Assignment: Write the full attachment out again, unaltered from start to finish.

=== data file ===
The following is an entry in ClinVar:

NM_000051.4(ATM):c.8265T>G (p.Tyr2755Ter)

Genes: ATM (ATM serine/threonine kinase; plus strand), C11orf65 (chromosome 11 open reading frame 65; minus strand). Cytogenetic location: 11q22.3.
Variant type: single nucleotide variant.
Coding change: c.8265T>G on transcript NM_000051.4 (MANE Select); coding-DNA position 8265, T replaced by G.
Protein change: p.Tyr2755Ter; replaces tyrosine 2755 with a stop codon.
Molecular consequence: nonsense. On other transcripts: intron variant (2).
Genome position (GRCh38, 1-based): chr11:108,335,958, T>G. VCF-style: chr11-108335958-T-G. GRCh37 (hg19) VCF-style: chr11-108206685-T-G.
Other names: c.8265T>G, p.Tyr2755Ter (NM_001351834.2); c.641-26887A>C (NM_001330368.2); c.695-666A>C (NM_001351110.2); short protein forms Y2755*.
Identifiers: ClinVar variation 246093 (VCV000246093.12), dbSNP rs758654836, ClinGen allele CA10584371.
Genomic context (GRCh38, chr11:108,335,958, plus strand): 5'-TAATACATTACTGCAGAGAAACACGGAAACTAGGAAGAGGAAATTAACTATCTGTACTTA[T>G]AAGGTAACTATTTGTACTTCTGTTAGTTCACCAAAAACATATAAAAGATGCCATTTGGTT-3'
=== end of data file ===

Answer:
The following is an entry in ClinVar:

NM_000051.4(ATM):c.8265T>G (p.Tyr2755Ter)

Genes: ATM (ATM serine/threonine kinase; plus strand), C11orf65 (chromosome 11 open reading frame 65; minus strand). Cytogenetic location: 11q22.3.
Variant type: single nucleotide variant.
Coding change: c.8265T>G on transcript NM_000051.4 (MANE Select); coding-DNA position 8265, T replaced by G.
Protein change: p.Tyr2755Ter; replaces tyrosine 2755 with a stop codon.
Molecular consequence: nonsense. On other transcripts: intron variant (2).
Genome position (GRCh38, 1-based): chr11:108,335,958, T>G. VCF-style: chr11-108335958-T-G. GRCh37 (hg19) VCF-style: chr11-108206685-T-G.
Other names: c.8265T>G, p.Tyr2755Ter (NM_001351834.2); c.641-26887A>C (NM_001330368.2); c.695-666A>C (NM_001351110.2); short protein forms Y2755*.
Identifiers: ClinVar variation 246093 (VCV000246093.12), dbSNP rs758654836, ClinGen allele CA10584371.
Genomic context (GRCh38, chr11:108,335,958, plus strand): 5'-TAATACATTACTGCAGAGAAACACGGAAACTAGGAAGAGGAAATTAACTATCTGTACTTA[T>G]AAGGTAACTATTTGTACTTCTGTTAGTTCACCAAAAACATATAAAAGATGCCATTTGGTT-3'